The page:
The road to becoming a practicing attorney is a long and arduous one. After years of law school and months of studying for the bar exam, one more step remains before we’re officially licensed to practice: Every lawyer in the country must be sworn in and take their state’s oath of attorney.
This ceremony may seem traditional and mundane, but it has never been more important. This oath binds each attorney to certain professional obligations and requires us, as lawyers, to faithfully uphold and support the laws of our state and our country.
What does it mean to take an oath?
Merriam-Webster defines an oath as: “a solemn attestation of the truth or inviolability of one’s words.” We ask new attorneys to take an oath on the day they receive their license and as a condition of that license.
The words in that oath are a mandate to all attorneys that they practice with professionalism, integrity, and respect. Each state’s oath varies in its wording, but they all require of us the same three duties: to support the Constitution of the United States, to faithfully discharge the duties of an attorney, and to conduct oneself with integrity and civility.
Here’s what each means.
1. “I solemnly swear that I will support the Constitution of the United States, . . .” As officers of the courts, lawyers are sworn to support the Constitution not just of the state in which they seek to practice, but above all, to support the Constitution of the United States. This promise is included first in every state’s attorney oath, and it’s the most important promise a new attorney will make.
This promise commands an attorney to take action to ensure the supreme law of the land is followed and upheld. It’s a burden on all lawyers—every lawyer must defend the U.S. Constitution, in all ways, at all times.
Current events have caused us to look closer at this promise. Are we obligated to defend the Constitution if a client is paying us to do the opposite? Are we required to support the Constitution when our desired outcome justifies its subversion? Without question or qualification, the answer to both questions is yes.
A prerequisite of your license is your inviolable promise that you’ll always support and defend the Constitution in all situations. Lawyers may not take actions, advocate for positions, or demand relief that would cause them to do otherwise; this is, above all, our most sacred promise.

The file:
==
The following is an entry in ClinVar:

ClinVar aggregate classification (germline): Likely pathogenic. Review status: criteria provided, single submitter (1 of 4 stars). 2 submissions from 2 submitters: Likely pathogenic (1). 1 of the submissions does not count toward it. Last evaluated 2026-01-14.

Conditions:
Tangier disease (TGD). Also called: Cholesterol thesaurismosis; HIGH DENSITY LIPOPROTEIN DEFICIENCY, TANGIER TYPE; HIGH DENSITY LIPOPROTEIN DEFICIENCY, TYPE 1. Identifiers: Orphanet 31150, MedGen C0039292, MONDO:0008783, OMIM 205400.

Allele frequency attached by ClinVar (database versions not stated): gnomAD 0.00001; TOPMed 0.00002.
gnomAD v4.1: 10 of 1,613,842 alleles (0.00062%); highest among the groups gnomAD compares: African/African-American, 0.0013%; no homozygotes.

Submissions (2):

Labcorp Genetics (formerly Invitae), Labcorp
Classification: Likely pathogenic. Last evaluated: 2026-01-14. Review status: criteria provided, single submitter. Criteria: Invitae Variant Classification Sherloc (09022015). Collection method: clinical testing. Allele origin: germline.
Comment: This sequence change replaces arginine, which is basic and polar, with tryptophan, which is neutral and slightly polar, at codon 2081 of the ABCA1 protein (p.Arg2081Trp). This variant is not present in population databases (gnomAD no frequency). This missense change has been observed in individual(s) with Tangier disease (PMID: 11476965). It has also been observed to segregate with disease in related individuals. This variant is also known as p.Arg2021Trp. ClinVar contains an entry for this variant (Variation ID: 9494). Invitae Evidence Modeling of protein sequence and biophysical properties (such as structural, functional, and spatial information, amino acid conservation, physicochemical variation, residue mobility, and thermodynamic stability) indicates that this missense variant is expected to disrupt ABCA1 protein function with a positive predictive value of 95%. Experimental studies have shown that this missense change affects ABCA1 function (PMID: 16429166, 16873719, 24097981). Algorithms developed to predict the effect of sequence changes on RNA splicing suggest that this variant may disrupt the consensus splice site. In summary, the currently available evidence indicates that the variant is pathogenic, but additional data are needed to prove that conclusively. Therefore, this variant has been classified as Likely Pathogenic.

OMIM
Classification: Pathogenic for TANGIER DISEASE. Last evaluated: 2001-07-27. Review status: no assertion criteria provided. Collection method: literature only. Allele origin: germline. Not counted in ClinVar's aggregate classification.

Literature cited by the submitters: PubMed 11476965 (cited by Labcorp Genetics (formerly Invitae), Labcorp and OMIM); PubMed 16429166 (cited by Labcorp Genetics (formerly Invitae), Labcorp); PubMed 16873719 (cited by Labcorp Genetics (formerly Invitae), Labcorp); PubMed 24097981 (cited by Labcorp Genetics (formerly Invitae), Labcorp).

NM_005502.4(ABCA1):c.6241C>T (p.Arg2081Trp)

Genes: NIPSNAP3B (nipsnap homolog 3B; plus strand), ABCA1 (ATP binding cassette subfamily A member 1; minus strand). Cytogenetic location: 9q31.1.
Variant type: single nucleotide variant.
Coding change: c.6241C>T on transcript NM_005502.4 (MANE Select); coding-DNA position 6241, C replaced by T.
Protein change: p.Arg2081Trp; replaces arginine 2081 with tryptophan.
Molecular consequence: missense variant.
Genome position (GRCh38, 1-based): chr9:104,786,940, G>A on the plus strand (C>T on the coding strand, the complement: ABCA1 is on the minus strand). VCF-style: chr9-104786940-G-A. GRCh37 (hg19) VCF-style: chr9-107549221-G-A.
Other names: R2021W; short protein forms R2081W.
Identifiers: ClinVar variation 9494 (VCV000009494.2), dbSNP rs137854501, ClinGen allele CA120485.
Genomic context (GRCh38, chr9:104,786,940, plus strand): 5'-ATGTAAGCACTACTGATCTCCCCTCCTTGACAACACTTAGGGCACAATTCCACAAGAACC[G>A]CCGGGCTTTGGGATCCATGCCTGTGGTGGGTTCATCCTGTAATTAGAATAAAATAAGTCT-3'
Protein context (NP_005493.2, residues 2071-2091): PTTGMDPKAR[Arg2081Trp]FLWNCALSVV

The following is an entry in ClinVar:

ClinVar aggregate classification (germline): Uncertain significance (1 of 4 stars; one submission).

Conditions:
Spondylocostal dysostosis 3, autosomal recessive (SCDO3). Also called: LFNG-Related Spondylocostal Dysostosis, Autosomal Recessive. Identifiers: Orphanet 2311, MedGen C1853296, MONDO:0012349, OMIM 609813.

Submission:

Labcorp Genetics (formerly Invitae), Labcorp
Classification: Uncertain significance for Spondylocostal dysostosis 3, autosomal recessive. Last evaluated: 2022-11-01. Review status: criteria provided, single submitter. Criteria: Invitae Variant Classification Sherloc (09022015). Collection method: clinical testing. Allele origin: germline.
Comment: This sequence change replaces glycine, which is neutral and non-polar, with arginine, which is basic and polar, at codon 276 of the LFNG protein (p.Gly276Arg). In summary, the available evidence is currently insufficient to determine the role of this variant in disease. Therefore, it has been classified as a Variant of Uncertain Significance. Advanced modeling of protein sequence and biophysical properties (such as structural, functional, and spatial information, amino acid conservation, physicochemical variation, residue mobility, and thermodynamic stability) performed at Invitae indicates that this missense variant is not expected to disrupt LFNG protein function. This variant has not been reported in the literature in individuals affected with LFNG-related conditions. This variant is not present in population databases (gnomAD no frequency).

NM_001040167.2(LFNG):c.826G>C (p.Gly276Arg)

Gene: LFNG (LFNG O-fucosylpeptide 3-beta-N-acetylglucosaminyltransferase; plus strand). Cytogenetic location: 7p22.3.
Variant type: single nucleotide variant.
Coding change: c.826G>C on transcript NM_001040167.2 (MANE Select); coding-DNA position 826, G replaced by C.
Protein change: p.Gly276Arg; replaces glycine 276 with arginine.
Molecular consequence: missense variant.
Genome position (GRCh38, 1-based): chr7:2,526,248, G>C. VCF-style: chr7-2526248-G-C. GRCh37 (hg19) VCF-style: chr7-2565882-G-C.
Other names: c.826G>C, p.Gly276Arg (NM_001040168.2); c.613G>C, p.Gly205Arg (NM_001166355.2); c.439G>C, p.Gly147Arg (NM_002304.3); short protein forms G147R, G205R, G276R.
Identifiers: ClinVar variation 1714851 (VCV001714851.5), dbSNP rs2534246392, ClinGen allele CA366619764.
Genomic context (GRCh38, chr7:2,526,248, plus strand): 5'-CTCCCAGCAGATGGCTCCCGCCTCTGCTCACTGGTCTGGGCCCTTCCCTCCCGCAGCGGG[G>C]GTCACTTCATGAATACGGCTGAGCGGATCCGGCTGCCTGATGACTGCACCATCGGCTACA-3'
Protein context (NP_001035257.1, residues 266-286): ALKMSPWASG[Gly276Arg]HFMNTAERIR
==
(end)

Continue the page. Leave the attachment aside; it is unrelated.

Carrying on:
2. “. . . that I will faithfully discharge the duties of the office of attorney, . . .” Next, new attorneys are asked to “faithfully discharge the duties of the office of attorney.” Every state has its own code of professional conduct, and many are based on the ABA’s own Model Rules.
These rules define the nature of an attorney’s personal and professional life, prescribing exactly what an attorney must do outside and inside the courtroom or in practice. We’re required to take these rules seriously, to work and live by the rules defining the duties of our office. They require us to maintain our client’s confidence, execute our professional functions competently and diligently, conform to the law’s requirements in our business and personal affairs, uphold the legal process, and seek improvement in the law and access to legal systems.
Herein is another burden imposed by our oaths: Even when we think no one is watching, even when our client’s position would cause us to advocate for the opposite, even when we’re engaging in business outside the practice of law, our oaths require us to remain honest and diligent and to uphold the rule of law even when it’s difficult or adverse to our personal or professional objectives.
3. “. . . and that I will conduct myself at all times with integrity and civility.” This last promise isn’t explicitly requested of attorneys in every state. However, integrity and civility are written into the codes of professional conduct in each state, and maintaining those qualities is a component of faithfully discharging the duties of our office.
That said, many states explicitly call out the need for attorneys to maintain integrity, civility, honesty, dignity, and courteousness. Turn on the news, and you’ll find that attorney dishonesty, incivility, and lack of integrity are omnipresent in our society. In our adversarial system, it has become common to attack opposing parties rather than work with them. Vitriol and stubbornness prevail more often than not.
This final promise in our oaths reminds us that we have a duty to comport ourselves oppositely. We have a duty to be civil, personify the values of honesty and integrity, and build up the reputation of the profession. This promise requires us to work together to achieve a fairer system—a system that represents the needs of our clients first and foremost, not the wants of their attorneys.
In that sense, we see what the oath of attorney is about—it’s about devoting ourselves to the betterment of the profession and our communities, to ensuring that the rule of law is upheld, to advocating honestly and with integrity, and to making the system a fairer, more representative, and more just place for all.
This article originally appeared in After the Bar on January 8, 2021. ©2021 by the American Bar Association Young Lawyers Division. Reprinted with permission. All rights reserved. This information or any portion thereof may not be copied or disseminated in any form or by any means or stored in an electronic database or retrieval system without the express written consent of the American Bar Association. See more from After the Bar at ambar.org/atb.